Statutes of limitations?
Here is an interesting concept. If you owe someone a debt, how long do you owe them that debt? There are many ways to analyze this. You have the basic theory; if you owe someone and never pay them don’t you owe them for life? Our society clearly doesn’t agree with this concept, but we are also inconsistent on what we do agree on. Obviously, you can file some paperwork and declare Bankruptcy in many situations and then society has decided you owe nobody anything. The bureaus have their own say, which although depends on the account is generally 7 years from the last date of activity on how they report. However, we also have another very influential party who are the individual States.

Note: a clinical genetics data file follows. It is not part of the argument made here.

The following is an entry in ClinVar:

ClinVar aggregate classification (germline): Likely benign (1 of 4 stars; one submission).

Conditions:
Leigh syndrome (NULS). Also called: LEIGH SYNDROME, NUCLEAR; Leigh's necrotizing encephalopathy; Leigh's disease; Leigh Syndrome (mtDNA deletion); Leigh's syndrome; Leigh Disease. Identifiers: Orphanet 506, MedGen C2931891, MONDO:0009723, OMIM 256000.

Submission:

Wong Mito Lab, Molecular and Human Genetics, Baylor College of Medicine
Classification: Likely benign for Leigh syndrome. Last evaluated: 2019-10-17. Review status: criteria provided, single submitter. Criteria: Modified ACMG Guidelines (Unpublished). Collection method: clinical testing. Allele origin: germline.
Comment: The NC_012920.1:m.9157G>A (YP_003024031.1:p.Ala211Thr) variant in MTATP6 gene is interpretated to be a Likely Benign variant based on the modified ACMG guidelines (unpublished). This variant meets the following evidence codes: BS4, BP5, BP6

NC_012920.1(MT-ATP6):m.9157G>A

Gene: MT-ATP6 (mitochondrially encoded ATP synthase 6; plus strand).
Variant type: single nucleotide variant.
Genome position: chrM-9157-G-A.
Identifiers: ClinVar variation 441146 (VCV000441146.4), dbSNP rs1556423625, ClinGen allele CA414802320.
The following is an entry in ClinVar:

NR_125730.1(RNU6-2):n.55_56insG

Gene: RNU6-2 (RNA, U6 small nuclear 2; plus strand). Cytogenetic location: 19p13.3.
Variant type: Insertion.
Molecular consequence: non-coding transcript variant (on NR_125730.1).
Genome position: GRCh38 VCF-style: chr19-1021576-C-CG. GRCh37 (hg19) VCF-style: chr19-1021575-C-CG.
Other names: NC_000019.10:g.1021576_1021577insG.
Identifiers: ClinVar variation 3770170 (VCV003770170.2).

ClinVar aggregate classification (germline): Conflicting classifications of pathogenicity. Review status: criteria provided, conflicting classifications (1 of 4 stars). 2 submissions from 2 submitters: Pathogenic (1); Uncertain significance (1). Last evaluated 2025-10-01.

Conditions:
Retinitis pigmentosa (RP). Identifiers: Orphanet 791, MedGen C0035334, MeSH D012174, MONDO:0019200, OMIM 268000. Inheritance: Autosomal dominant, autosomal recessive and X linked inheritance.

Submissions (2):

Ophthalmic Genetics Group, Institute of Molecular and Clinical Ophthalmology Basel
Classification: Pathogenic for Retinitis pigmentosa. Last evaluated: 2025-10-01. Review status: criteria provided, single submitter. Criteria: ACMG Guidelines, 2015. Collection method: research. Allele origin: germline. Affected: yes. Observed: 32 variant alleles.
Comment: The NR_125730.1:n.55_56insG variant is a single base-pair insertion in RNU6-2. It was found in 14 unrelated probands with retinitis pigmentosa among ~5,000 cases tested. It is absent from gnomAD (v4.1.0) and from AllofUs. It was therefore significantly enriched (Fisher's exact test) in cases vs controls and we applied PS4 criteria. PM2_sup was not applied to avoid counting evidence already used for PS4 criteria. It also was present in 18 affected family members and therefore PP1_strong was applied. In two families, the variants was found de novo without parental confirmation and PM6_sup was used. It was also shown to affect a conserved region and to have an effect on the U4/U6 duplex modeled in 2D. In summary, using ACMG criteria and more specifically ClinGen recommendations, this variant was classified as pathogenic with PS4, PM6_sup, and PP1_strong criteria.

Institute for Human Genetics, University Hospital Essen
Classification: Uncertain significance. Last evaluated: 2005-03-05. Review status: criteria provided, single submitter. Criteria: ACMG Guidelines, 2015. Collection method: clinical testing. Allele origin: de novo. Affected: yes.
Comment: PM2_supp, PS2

Each State has their own statutes of limitations on how long debt is actually collectable for. This oddly enough varies greatly from an actual credit report which is generally quite confusing. The States have also decided who we owe the money to should be a massive factor on how long we owe it to them in the first place. This is “collectable debt with the enforcement of the courts.” In other words, once the State’s statutes of limitations have expired, the courts will no longer enforce a judgement to collect the debt. At the end of the day you can be owed all the money in the world, but if nobody is going to enforce it then who cares. Lucky, getting a collector to break fingers these days to collect a debt is frowned upon, which is nice as we already have far too many medical collections we must clear up in the first place.
Regional Director and Manager
National Credit Care